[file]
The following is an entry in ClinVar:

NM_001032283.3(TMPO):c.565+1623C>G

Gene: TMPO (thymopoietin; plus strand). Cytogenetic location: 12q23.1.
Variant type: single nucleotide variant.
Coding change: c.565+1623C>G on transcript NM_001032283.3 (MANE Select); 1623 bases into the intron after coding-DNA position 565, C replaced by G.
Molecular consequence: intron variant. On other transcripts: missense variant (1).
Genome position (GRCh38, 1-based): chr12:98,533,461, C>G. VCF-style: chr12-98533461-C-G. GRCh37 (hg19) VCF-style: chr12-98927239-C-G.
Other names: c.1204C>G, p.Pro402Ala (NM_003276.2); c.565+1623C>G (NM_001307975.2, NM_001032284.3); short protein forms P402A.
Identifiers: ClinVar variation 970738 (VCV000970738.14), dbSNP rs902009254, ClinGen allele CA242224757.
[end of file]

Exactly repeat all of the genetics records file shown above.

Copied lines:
The following is an entry in ClinVar:

NM_001032283.3(TMPO):c.565+1623C>G

Gene: TMPO (thymopoietin; plus strand). Cytogenetic location: 12q23.1.
Variant type: single nucleotide variant.
Coding change: c.565+1623C>G on transcript NM_001032283.3 (MANE Select); 1623 bases into the intron after coding-DNA position 565, C replaced by G.
Molecular consequence: intron variant. On other transcripts: missense variant (1).
Genome position (GRCh38, 1-based): chr12:98,533,461, C>G. VCF-style: chr12-98533461-C-G. GRCh37 (hg19) VCF-style: chr12-98927239-C-G.
Other names: c.1204C>G, p.Pro402Ala (NM_003276.2); c.565+1623C>G (NM_001307975.2, NM_001032284.3); short protein forms P402A.
Identifiers: ClinVar variation 970738 (VCV000970738.14), dbSNP rs902009254, ClinGen allele CA242224757.